The Playlist • Columbia Race-Series Greats: Blind Willie Johnson, Seth Richard, Georgia Cotton Pickers (1928–1930)


BLIND WILLIE JOHNSON: The Rain Don’t Fall on Me

Atlanta: April 20, 1930
Columbia 14537-D (mx. W 194929 – 2, transcribed from W 150310 – 2)

Most recordings from this session were unissued in original form, having been dubbed to new masters in May 1930, prior to release. Dixon, Godrich & Rye (in Blues & Gospel Records, 1890–1943) speculate that the female vocalist is Willie B. Richardson, Johnson’s first wife. The singer is not identified in the Columbia files or on the label.


SETH RICHARD: Skoodledum Doo

New York: May 15, 1928
Columbia 14325-D (mx. W 146927 – 2)


GEORGIA COTTON PICKERS: She’s Coming Back Some Cold Rainy Day

Atlanta: December 8, 1930
Columbia mx. W 151106 – 2

From a c. 1950s custom vinyl pressing of the original stamper; original commercial issue was in 1931, on Columbia 14577-D.


Top collector prices paid for late 1920s and early 1930s records we need by black country blues and jazz artists; must be in undamaged V+ condition or better using conservative VJM grading, with exceptions made only for extreme rarities. Spare yourself the eBay hoop-jumping and commissions, or the huge hit you’ll take selling to a dealer — You’re welcome to e-mail us lists of your disposable records in these categories with your asking prices, accurately graded and with any significant condition issues (including label damage) noted.

Texting, 1898 Style

Texting? I-Watches? Nothing new — Here’s how it was done in 1898. Just plug into a telegraph line, tap out a message on your Morse Watch, then strap the thing to your ear  and wait for a reply from your  – …   ..-.   ..-.   (From The Phonoscope, September 1898)



Just Arrived — “Edison Two-Minute and Concert Cylinders” — In Stock

NOW IN STOCK — Available Exclusively from Mainspring Press

American Series, 1897–1912
By Allan Sutton

398 pages, illustrated • 7″ x 10″ quality softcover
$49 (U.S. –  Free Shipping)
Order directly from Mainspring Press


Edison Two-Minute and Concert Cylinders is the first study  of these records to be compiled from the surviving company documentation (including the factory plating ledgers, studio cash books, remake and deletion notices, catalogs, supplements, and trade publications), along with first-hand inspection of the original cylinders. All American-catalog issues from 1897 through 1912, including the Grand Opera series, are covered.

Unlike previously published guides, which don’t list Edison’s numerous and often confusing remakes, this new volume lists all versions — even indicating those initially supplied by Walcutt & Leeds — along with the listing or release dates and the distinguishing details (changes in artists, accompaniments, announcements, etc.) for each. Plating dates for brown-wax pantograph masters and early Gold Moulded masters, which provide valuable clues to the long-lost recording dates, are published here for the first time.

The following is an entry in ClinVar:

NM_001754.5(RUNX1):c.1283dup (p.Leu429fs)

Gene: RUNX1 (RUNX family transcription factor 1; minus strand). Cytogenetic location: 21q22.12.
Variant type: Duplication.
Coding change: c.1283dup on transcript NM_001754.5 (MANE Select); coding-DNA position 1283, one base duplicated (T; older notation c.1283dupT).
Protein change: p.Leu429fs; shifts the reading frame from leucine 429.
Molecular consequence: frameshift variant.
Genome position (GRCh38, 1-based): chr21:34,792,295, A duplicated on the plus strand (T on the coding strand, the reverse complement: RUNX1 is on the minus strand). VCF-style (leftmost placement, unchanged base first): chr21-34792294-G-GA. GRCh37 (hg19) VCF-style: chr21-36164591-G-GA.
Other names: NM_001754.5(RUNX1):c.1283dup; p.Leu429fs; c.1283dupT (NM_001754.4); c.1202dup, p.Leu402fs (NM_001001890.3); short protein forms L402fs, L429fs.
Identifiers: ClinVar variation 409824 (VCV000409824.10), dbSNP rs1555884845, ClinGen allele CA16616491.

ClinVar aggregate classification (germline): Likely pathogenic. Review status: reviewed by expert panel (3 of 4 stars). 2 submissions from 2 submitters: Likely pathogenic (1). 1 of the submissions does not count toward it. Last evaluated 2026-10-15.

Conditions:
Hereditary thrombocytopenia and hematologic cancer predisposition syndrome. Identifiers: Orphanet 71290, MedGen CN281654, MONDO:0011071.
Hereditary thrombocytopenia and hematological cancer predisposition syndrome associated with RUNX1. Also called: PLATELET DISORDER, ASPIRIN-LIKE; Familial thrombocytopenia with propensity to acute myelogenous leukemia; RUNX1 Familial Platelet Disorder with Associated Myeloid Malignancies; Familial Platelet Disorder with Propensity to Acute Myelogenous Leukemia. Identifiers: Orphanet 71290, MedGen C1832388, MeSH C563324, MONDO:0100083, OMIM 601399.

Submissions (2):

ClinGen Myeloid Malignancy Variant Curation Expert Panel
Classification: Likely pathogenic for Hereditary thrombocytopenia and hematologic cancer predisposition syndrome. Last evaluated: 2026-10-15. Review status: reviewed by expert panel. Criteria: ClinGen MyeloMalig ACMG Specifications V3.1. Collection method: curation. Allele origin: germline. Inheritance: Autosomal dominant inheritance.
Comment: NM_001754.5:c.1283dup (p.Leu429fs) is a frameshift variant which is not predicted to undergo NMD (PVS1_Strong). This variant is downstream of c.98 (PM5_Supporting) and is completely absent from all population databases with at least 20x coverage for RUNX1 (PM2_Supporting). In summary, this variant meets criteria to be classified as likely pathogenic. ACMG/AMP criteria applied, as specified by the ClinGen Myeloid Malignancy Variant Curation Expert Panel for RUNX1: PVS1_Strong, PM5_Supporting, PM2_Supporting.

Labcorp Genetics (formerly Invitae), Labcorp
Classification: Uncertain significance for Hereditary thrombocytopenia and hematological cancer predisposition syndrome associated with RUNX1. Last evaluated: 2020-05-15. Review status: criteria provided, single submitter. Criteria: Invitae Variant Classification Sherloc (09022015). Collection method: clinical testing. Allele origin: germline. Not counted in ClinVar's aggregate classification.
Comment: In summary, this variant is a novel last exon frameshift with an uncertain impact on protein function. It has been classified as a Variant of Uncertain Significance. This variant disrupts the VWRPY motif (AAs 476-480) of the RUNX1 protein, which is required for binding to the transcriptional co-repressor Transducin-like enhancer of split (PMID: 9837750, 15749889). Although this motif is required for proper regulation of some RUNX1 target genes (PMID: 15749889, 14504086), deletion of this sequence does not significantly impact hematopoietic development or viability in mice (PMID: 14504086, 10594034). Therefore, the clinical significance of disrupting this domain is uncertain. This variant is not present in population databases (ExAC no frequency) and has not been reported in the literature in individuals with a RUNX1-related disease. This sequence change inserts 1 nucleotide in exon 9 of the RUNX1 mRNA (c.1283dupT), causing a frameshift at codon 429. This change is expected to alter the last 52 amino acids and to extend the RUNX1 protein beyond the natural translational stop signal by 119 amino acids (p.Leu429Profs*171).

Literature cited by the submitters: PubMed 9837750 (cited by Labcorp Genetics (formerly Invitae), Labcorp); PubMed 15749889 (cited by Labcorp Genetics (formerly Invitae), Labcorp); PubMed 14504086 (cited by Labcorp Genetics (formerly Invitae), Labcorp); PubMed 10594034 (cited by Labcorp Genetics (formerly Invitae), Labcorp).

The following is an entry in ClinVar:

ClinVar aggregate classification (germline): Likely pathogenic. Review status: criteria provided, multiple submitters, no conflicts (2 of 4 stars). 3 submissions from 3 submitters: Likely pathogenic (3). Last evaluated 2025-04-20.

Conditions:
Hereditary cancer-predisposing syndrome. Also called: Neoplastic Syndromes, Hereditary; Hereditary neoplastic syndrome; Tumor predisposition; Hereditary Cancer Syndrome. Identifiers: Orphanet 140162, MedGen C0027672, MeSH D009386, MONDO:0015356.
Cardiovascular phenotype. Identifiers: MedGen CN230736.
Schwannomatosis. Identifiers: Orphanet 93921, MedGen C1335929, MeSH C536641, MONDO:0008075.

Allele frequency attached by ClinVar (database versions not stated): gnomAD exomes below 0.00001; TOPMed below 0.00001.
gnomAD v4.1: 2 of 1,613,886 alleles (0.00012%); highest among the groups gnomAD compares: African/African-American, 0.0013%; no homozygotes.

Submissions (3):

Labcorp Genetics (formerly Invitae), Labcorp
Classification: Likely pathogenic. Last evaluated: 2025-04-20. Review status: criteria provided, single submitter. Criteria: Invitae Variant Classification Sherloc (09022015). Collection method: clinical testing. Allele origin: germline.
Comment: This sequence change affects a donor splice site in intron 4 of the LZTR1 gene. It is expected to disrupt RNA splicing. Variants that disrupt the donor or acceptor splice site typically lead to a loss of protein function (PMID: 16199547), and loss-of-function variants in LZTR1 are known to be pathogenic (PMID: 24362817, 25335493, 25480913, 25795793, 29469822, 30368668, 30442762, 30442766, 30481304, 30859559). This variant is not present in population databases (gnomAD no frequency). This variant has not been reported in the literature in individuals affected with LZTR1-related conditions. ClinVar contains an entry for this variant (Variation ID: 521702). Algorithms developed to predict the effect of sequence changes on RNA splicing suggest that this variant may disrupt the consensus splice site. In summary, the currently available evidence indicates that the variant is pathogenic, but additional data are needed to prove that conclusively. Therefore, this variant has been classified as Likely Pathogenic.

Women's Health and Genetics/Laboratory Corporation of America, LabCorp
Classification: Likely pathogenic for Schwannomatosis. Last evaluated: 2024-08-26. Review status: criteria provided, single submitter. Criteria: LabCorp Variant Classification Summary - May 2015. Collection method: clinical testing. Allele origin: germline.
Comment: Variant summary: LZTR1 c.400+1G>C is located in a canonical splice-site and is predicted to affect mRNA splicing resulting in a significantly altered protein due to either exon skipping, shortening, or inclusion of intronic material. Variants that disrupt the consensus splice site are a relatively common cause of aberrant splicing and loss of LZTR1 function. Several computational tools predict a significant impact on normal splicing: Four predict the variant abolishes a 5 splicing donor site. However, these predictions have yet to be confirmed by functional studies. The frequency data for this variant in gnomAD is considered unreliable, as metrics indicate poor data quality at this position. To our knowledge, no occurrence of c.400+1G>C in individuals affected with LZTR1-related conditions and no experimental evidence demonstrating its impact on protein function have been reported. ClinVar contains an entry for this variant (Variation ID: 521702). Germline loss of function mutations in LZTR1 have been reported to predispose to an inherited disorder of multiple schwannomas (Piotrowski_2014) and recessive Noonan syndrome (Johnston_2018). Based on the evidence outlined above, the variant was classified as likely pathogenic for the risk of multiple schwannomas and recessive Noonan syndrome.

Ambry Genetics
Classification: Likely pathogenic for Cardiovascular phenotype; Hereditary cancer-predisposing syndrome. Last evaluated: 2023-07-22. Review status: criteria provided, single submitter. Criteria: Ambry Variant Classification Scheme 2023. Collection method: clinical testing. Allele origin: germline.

Other features include composer and show credits, medley contents, accompaniment details, pseudonym identification, an illustrated footnoted history of Edison cylinder production during the National Phonograph Company period, user’s guide, and indexes.


The Playlist • Dimitri Smirnov (1912–1924)


DIMITRI SMIRNOV & MARIA DAVIDOV (Julius Harrison, conductor)
Boris Godunov — Oh, Tzarevich, I implore thee (Mussorgsky)

Hayes, Middlesex, England: August 23, 1923
His Master’s Voice D.B.753 (mx. Cc 3335 – 1)


Boris Godunov — Yet one more tale

Paris: June 24, 1924
His Master’s Voice D.B.765 (mxs. CP 260 – 1 and CP 261 – 1)



DIMITRI SMIRNOV: May Night — The sun is low (Rimsky-Korsakov)

St. Petersburg, Russia: October 21, 1912
His Master’s Voice 022302 (mx. 2697c)


Discographic data are from the original Gramophone Company files, courtesy of Dr. Alan Kelly.


Coming This Summer • American Record Co. / Hawthorne & Sheble (Star) / International Record Company — Combined Volume

GOING TO PRESS IN JUNE (Releasing July–August 2015)


This unique combined volume covers three of the most persistent thorns in Victor’s and Columbia’s sides. All infringed various patents held by those companies; they were eventually vanquished by the courts, but not before releasing many intriguing (and now highly collectible) records. Included are:

American Record Company (Hawthorne, Sheble & Prescott) — U.S. affiliate of the Berlin-based International Talking Machine Company (producers of Odeon), American Record was managed by John O. Prescott, whose long and colorful career included a stint with the forerunner of Nipponophone in Tokyo and ended two decades later as the chief engineer at Gennett’s Indiana facility. All confirmed 7”, 10”, and 10½” single- and double-sided releases are covered, including U.S. and foreign subsidiary- and client-label issues as well as post-production reissues (American Odeon, Britannic, Busy Bee, Disco Nacional, Kalamazoo, The Leader, Nipponophone, Peerless, Pelican, National, et. al).